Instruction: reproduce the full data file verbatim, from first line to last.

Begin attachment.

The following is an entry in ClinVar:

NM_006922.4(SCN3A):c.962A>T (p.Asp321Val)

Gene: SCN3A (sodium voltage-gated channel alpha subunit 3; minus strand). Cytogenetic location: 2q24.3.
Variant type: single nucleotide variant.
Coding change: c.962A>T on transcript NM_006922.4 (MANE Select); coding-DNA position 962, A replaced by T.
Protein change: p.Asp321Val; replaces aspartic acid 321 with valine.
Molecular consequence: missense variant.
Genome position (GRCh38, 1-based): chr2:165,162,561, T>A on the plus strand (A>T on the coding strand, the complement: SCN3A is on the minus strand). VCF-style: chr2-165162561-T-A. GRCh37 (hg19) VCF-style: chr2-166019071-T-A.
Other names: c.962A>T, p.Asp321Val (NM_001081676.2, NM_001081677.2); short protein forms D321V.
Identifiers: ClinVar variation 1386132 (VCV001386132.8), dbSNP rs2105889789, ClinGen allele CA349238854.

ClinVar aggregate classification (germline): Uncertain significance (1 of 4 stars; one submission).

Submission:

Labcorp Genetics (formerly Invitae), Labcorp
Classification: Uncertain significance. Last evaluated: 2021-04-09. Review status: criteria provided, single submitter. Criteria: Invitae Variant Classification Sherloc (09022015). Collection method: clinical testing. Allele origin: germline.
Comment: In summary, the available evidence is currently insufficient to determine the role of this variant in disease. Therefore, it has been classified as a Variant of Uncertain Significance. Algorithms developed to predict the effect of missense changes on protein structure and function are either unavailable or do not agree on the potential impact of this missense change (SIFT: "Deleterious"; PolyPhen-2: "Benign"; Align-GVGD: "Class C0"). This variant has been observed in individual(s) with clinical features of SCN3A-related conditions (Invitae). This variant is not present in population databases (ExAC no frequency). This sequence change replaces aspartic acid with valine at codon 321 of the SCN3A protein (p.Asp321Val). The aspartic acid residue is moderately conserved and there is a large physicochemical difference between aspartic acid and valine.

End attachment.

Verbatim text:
The following is an entry in ClinVar:

NM_006922.4(SCN3A):c.962A>T (p.Asp321Val)

Gene: SCN3A (sodium voltage-gated channel alpha subunit 3; minus strand). Cytogenetic location: 2q24.3.
Variant type: single nucleotide variant.
Coding change: c.962A>T on transcript NM_006922.4 (MANE Select); coding-DNA position 962, A replaced by T.
Protein change: p.Asp321Val; replaces aspartic acid 321 with valine.
Molecular consequence: missense variant.
Genome position (GRCh38, 1-based): chr2:165,162,561, T>A on the plus strand (A>T on the coding strand, the complement: SCN3A is on the minus strand). VCF-style: chr2-165162561-T-A. GRCh37 (hg19) VCF-style: chr2-166019071-T-A.
Other names: c.962A>T, p.Asp321Val (NM_001081676.2, NM_001081677.2); short protein forms D321V.
Identifiers: ClinVar variation 1386132 (VCV001386132.8), dbSNP rs2105889789, ClinGen allele CA349238854.

ClinVar aggregate classification (germline): Uncertain significance (1 of 4 stars; one submission).

Submission:

Labcorp Genetics (formerly Invitae), Labcorp
Classification: Uncertain significance. Last evaluated: 2021-04-09. Review status: criteria provided, single submitter. Criteria: Invitae Variant Classification Sherloc (09022015). Collection method: clinical testing. Allele origin: germline.
Comment: In summary, the available evidence is currently insufficient to determine the role of this variant in disease. Therefore, it has been classified as a Variant of Uncertain Significance. Algorithms developed to predict the effect of missense changes on protein structure and function are either unavailable or do not agree on the potential impact of this missense change (SIFT: "Deleterious"; PolyPhen-2: "Benign"; Align-GVGD: "Class C0"). This variant has been observed in individual(s) with clinical features of SCN3A-related conditions (Invitae). This variant is not present in population databases (ExAC no frequency). This sequence change replaces aspartic acid with valine at codon 321 of the SCN3A protein (p.Asp321Val). The aspartic acid residue is moderately conserved and there is a large physicochemical difference between aspartic acid and valine.